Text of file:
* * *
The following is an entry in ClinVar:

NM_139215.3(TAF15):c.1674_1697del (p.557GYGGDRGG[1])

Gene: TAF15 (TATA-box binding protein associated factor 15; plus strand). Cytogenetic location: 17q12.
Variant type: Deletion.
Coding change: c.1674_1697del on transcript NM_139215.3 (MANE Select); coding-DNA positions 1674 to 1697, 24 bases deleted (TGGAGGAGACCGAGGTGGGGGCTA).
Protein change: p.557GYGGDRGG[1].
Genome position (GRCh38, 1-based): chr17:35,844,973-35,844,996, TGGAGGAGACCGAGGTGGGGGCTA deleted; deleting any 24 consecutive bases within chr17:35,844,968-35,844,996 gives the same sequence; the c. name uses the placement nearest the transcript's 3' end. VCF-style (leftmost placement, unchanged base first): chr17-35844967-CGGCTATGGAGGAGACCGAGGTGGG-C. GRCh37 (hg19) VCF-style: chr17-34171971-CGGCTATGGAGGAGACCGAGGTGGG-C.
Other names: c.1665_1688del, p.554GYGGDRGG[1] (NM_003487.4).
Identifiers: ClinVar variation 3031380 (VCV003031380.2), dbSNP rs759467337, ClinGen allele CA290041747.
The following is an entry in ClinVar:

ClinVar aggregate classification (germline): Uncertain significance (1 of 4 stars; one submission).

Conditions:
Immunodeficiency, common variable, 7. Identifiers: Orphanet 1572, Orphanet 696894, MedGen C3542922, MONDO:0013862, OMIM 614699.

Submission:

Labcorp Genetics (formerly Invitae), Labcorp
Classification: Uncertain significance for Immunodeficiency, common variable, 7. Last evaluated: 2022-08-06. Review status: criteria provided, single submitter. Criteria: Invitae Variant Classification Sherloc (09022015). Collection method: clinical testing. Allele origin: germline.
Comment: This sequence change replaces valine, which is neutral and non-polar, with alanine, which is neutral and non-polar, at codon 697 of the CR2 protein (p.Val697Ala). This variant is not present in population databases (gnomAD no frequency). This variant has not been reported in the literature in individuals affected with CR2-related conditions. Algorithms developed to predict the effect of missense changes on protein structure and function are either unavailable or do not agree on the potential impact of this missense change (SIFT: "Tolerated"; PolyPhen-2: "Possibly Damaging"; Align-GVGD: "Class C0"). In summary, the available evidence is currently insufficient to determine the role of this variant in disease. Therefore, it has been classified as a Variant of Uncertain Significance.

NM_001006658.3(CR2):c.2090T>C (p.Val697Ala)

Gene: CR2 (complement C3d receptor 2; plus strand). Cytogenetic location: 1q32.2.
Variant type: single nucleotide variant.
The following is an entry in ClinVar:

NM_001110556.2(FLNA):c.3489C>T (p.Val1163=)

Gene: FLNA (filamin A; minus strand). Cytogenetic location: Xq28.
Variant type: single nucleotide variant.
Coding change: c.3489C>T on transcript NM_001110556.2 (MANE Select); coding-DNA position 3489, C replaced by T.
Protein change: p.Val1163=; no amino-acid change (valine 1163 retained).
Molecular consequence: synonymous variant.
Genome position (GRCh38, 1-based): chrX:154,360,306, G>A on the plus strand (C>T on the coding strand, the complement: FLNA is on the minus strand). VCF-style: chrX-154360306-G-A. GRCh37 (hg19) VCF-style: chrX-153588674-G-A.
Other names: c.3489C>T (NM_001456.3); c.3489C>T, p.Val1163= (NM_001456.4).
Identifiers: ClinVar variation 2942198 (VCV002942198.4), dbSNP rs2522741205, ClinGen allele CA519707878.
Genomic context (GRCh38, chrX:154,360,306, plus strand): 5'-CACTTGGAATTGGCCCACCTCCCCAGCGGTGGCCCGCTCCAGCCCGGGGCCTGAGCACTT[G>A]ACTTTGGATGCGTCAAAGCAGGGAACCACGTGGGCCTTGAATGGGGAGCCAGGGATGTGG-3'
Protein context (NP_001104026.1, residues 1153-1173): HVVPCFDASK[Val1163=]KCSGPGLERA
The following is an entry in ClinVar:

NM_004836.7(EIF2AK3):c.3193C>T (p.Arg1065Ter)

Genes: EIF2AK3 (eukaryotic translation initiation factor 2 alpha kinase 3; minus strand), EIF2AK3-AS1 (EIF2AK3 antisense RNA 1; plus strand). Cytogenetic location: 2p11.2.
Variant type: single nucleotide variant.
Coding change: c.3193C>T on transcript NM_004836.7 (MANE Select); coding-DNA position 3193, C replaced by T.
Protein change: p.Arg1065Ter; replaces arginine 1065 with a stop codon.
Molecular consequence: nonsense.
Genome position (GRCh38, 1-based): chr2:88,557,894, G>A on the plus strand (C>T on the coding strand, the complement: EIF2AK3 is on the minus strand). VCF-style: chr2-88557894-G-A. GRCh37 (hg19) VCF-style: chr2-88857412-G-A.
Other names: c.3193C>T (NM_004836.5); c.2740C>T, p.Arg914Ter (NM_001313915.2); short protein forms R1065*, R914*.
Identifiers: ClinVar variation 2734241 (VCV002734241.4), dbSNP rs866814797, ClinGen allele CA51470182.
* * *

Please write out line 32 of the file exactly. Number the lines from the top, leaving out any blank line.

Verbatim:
Protein context (NP_001104026.1, residues 1153-1173): HVVPCFDASK[Val1163=]KCSGPGLERA